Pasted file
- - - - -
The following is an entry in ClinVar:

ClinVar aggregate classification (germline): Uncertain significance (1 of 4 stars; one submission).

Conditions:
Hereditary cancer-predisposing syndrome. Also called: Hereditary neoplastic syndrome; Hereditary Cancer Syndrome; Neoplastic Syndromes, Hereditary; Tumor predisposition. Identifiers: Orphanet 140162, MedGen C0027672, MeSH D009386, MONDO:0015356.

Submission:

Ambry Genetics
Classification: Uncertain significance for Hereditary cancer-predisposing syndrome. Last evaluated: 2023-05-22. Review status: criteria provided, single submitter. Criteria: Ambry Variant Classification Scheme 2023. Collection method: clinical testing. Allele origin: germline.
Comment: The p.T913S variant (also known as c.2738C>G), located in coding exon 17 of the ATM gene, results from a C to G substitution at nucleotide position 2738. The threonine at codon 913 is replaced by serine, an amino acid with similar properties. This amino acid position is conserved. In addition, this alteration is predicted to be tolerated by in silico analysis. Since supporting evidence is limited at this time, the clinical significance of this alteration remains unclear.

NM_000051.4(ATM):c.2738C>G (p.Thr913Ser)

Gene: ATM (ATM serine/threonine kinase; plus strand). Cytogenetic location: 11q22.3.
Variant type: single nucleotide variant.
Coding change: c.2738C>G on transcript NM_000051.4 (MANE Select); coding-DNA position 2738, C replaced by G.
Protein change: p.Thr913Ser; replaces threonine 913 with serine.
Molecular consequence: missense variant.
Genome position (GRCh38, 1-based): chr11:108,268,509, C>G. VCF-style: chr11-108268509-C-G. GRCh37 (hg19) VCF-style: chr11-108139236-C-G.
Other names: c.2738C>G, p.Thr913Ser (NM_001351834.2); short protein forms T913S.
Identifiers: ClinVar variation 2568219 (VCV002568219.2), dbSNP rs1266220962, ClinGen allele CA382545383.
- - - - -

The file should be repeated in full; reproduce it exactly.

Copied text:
The following is an entry in ClinVar:

ClinVar aggregate classification (germline): Uncertain significance (1 of 4 stars; one submission).

Conditions:
Hereditary cancer-predisposing syndrome. Also called: Hereditary neoplastic syndrome; Hereditary Cancer Syndrome; Neoplastic Syndromes, Hereditary; Tumor predisposition. Identifiers: Orphanet 140162, MedGen C0027672, MeSH D009386, MONDO:0015356.

Submission:

Ambry Genetics
Classification: Uncertain significance for Hereditary cancer-predisposing syndrome. Last evaluated: 2023-05-22. Review status: criteria provided, single submitter. Criteria: Ambry Variant Classification Scheme 2023. Collection method: clinical testing. Allele origin: germline.
Comment: The p.T913S variant (also known as c.2738C>G), located in coding exon 17 of the ATM gene, results from a C to G substitution at nucleotide position 2738. The threonine at codon 913 is replaced by serine, an amino acid with similar properties. This amino acid position is conserved. In addition, this alteration is predicted to be tolerated by in silico analysis. Since supporting evidence is limited at this time, the clinical significance of this alteration remains unclear.

NM_000051.4(ATM):c.2738C>G (p.Thr913Ser)

Gene: ATM (ATM serine/threonine kinase; plus strand). Cytogenetic location: 11q22.3.
Variant type: single nucleotide variant.
Coding change: c.2738C>G on transcript NM_000051.4 (MANE Select); coding-DNA position 2738, C replaced by G.
Protein change: p.Thr913Ser; replaces threonine 913 with serine.
Molecular consequence: missense variant.
Genome position (GRCh38, 1-based): chr11:108,268,509, C>G. VCF-style: chr11-108268509-C-G. GRCh37 (hg19) VCF-style: chr11-108139236-C-G.
Other names: c.2738C>G, p.Thr913Ser (NM_001351834.2); short protein forms T913S.
Identifiers: ClinVar variation 2568219 (VCV002568219.2), dbSNP rs1266220962, ClinGen allele CA382545383.